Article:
1945 Wheat Penny – Learn the Value & Worth!

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1945 Wheat Penny Overview

The 1945 Wheat Penny, which features the traditional Lincoln bust on the obverse and a Wheat reverse, is a coin that is widely loved by collectors and investors, alike, with an interesting history and origin story. With a long run of 50 years of production from the US mint, this series was first minted in 1909 through 1958. Some would say the value isn’t much while others will say it is worth having in your coin collection.

The Wheat Penny is the only coin that has seen the United States go through the Great Depression and two world wars. Initially minted as a replacement for the Indian Head Penny, the Wheat Penny was prized by consumers. The overwhelming popularity for the new Wheat Penny is what led to its eventual long-running 50-year life.

The 1945 Wheat Penny is one of the few coins for which no proofs were made in 1945 because of the war. The pennies minted in '45 are often called "shellcase pennies", due to the fact that some of the metal used in the pennies was from spent shells from military bases in an effort to recycle material. These pennies were also made without tin. This did not effect the appearance. Coin history. Currency. Coin collecting. 1945 Wheat Penny.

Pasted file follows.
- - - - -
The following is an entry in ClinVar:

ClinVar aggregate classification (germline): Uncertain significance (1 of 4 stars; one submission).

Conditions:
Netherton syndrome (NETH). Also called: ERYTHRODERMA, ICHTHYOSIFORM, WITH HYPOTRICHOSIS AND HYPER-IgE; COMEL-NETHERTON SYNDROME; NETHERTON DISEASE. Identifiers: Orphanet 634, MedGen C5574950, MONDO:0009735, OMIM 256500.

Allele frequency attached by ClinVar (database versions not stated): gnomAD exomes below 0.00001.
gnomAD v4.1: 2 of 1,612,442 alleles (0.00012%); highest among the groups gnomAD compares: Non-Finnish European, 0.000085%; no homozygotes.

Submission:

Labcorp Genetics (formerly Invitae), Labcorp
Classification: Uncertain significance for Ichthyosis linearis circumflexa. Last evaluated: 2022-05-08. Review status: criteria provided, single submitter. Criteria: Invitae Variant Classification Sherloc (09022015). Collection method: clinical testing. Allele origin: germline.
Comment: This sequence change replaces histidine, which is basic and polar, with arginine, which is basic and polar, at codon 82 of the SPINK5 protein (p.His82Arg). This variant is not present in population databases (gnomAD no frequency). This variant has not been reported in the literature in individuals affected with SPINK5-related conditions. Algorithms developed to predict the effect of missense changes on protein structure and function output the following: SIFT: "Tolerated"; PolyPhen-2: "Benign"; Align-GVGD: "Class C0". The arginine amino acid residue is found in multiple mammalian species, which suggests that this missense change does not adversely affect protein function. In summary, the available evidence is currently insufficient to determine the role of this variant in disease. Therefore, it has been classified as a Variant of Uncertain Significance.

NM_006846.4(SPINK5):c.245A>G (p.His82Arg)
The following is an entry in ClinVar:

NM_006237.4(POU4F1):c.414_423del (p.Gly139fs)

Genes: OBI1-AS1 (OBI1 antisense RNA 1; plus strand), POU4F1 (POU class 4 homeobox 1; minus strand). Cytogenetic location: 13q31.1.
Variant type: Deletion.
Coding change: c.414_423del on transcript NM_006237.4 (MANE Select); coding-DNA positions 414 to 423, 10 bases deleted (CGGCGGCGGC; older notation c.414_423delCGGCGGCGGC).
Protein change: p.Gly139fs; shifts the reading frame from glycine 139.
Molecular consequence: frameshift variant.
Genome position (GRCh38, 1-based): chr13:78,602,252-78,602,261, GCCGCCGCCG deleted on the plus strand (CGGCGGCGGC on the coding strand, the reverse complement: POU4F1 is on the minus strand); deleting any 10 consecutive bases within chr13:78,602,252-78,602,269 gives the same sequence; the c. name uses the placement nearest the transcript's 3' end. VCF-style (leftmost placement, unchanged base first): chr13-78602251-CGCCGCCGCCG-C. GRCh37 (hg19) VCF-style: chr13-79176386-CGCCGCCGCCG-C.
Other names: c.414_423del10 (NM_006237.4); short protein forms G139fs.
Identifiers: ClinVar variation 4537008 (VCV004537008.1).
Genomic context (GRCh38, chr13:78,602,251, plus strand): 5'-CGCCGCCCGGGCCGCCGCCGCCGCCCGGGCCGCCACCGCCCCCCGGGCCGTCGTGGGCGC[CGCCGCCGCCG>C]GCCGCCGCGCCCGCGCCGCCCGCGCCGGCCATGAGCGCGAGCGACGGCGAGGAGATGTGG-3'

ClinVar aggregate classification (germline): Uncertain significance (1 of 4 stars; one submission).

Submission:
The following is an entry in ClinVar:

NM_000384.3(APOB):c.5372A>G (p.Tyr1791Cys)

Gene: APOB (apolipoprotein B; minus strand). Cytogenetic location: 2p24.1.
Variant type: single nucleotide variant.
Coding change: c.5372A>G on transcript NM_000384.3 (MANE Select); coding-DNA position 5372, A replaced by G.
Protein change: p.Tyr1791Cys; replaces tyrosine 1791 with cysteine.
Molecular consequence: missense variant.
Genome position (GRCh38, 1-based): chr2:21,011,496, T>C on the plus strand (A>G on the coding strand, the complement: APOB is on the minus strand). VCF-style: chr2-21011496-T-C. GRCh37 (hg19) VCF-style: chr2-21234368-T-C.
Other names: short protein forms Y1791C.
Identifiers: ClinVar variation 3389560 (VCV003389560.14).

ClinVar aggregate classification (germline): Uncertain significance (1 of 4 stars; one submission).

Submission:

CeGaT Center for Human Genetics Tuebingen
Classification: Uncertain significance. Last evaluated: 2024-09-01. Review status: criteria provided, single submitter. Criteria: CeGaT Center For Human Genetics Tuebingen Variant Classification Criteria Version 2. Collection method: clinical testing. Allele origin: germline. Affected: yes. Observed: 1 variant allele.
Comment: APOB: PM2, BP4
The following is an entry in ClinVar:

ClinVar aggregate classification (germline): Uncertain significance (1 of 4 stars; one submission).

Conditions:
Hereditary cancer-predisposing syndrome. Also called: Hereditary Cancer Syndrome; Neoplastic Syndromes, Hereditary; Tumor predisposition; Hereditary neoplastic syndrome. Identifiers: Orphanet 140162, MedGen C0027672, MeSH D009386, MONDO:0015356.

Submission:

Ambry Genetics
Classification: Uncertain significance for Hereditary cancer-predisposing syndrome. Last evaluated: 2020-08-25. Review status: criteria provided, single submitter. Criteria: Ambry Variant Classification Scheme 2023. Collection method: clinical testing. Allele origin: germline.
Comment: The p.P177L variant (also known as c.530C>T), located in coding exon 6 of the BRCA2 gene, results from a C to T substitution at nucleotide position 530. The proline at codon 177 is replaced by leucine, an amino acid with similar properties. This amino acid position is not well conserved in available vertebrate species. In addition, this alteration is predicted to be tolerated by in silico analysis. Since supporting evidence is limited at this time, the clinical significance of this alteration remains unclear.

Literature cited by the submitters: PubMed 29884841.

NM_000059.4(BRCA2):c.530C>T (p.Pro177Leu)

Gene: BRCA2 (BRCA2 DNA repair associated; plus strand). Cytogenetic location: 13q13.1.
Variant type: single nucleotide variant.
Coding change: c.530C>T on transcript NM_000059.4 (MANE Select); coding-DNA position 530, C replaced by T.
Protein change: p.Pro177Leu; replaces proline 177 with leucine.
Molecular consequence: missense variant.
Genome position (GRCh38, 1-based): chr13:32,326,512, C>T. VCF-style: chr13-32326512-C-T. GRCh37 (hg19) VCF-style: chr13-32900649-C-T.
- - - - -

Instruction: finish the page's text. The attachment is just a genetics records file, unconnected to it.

The Wheat Penny was designed by Victor D. Brenner, and is officially known as the Lincoln cent, featuring a former president for the first time, despite protests from conservatives which desired to hold to the old standard of not putting presidents on coins, based on the direction from George Washington. 

Despite the initial pushback, Theodore Roosevelt eventually selected the 16th President Abraham Lincoln for the new penny design in order to celebrate the 100th year of Lincoln’s birth. Following minting, consumers loved the coin, but initial criticism about Brenner’s large initials resulted in a slight design change to reduce their size.

Brenner’s design on the obverse featured a bust of Lincoln facing right, with “IN GOD WE TRUST” centered above it. The date is located  in the lower right of the obverse design with “LIBERTY” on the left side of Lincoln’s shoulder.

1945 wheat penny

The reverse design shows two wheat ears surrounding the words “UNITED STATES OF AMERICA” and “ONE CENT”. “E PLURIBUS UNUM” is centered above this main design element. Generally, Brenner intended to design a simple but effective reverse side.

Collectors frequently select the Wheat Penny as the very first series to collect because of its high visibility and price, and because of its long run, this allows collectors to enjoy finding these coins widely.

In fact, the Wheat Penny series is not only the longest-minted coin in US history, as well as being produced in far greater numbers than any other coin known to be minted in the history of the world. 

The Wheat Pennies’ legacy continues to live on, with it being one of the most easily recognizable coins that are no longer in circulation. Most collectors do have some type of Wheat Penny Collection, and it is the coin that brought most people to coin collecting in the first place.

If you want to learn more about the Wheat Penny or other rare and collectible cents, be sure to read our Ultimate Guide to Pennies.

History of the 1945 Wheat Penny

Two mint locations, San Francisco and Philadelphia, struck pennies in 1945. 

San Francisco struck by far the least with 181,770,000. Philadelphia, on the other hand, struck 1,040,515,000 quarters.